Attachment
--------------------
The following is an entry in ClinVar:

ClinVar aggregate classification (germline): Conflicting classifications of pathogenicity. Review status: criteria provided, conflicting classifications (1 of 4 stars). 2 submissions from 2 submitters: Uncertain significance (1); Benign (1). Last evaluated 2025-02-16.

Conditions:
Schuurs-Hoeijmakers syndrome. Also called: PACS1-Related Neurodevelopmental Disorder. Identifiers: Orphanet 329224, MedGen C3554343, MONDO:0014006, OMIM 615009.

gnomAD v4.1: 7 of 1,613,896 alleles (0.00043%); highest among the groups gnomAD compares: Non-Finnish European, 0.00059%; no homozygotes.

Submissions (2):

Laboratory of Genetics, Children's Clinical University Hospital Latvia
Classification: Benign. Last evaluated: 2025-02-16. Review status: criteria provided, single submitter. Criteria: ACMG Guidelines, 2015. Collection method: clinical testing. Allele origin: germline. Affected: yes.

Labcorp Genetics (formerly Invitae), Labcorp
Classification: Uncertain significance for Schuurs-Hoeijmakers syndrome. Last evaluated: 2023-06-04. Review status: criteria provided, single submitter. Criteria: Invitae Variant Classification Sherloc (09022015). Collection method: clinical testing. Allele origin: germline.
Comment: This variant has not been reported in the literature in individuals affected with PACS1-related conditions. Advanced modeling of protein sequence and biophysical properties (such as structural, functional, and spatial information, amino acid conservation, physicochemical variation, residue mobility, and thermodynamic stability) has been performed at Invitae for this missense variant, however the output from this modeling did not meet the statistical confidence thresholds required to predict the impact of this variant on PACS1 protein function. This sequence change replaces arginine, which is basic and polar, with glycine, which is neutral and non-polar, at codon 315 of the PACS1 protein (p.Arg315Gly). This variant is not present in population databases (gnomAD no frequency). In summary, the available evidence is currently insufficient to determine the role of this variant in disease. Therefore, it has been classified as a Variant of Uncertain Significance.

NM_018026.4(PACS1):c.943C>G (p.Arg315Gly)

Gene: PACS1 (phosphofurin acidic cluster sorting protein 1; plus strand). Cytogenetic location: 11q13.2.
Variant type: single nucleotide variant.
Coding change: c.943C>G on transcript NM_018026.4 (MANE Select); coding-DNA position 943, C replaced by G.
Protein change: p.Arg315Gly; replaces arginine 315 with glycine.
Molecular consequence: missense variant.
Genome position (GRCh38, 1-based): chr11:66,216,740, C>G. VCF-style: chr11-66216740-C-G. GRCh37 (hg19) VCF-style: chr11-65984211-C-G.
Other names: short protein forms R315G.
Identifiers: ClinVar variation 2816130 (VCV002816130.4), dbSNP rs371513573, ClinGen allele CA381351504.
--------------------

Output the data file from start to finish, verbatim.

The following is an entry in ClinVar:

ClinVar aggregate classification (germline): Conflicting classifications of pathogenicity. Review status: criteria provided, conflicting classifications (1 of 4 stars). 2 submissions from 2 submitters: Uncertain significance (1); Benign (1). Last evaluated 2025-02-16.

Conditions:
Schuurs-Hoeijmakers syndrome. Also called: PACS1-Related Neurodevelopmental Disorder. Identifiers: Orphanet 329224, MedGen C3554343, MONDO:0014006, OMIM 615009.

gnomAD v4.1: 7 of 1,613,896 alleles (0.00043%); highest among the groups gnomAD compares: Non-Finnish European, 0.00059%; no homozygotes.

Submissions (2):

Laboratory of Genetics, Children's Clinical University Hospital Latvia
Classification: Benign. Last evaluated: 2025-02-16. Review status: criteria provided, single submitter. Criteria: ACMG Guidelines, 2015. Collection method: clinical testing. Allele origin: germline. Affected: yes.

Labcorp Genetics (formerly Invitae), Labcorp
Classification: Uncertain significance for Schuurs-Hoeijmakers syndrome. Last evaluated: 2023-06-04. Review status: criteria provided, single submitter. Criteria: Invitae Variant Classification Sherloc (09022015). Collection method: clinical testing. Allele origin: germline.
Comment: This variant has not been reported in the literature in individuals affected with PACS1-related conditions. Advanced modeling of protein sequence and biophysical properties (such as structural, functional, and spatial information, amino acid conservation, physicochemical variation, residue mobility, and thermodynamic stability) has been performed at Invitae for this missense variant, however the output from this modeling did not meet the statistical confidence thresholds required to predict the impact of this variant on PACS1 protein function. This sequence change replaces arginine, which is basic and polar, with glycine, which is neutral and non-polar, at codon 315 of the PACS1 protein (p.Arg315Gly). This variant is not present in population databases (gnomAD no frequency). In summary, the available evidence is currently insufficient to determine the role of this variant in disease. Therefore, it has been classified as a Variant of Uncertain Significance.

NM_018026.4(PACS1):c.943C>G (p.Arg315Gly)

Gene: PACS1 (phosphofurin acidic cluster sorting protein 1; plus strand). Cytogenetic location: 11q13.2.
Variant type: single nucleotide variant.
Coding change: c.943C>G on transcript NM_018026.4 (MANE Select); coding-DNA position 943, C replaced by G.
Protein change: p.Arg315Gly; replaces arginine 315 with glycine.
Molecular consequence: missense variant.
Genome position (GRCh38, 1-based): chr11:66,216,740, C>G. VCF-style: chr11-66216740-C-G. GRCh37 (hg19) VCF-style: chr11-65984211-C-G.
Other names: short protein forms R315G.
Identifiers: ClinVar variation 2816130 (VCV002816130.4), dbSNP rs371513573, ClinGen allele CA381351504.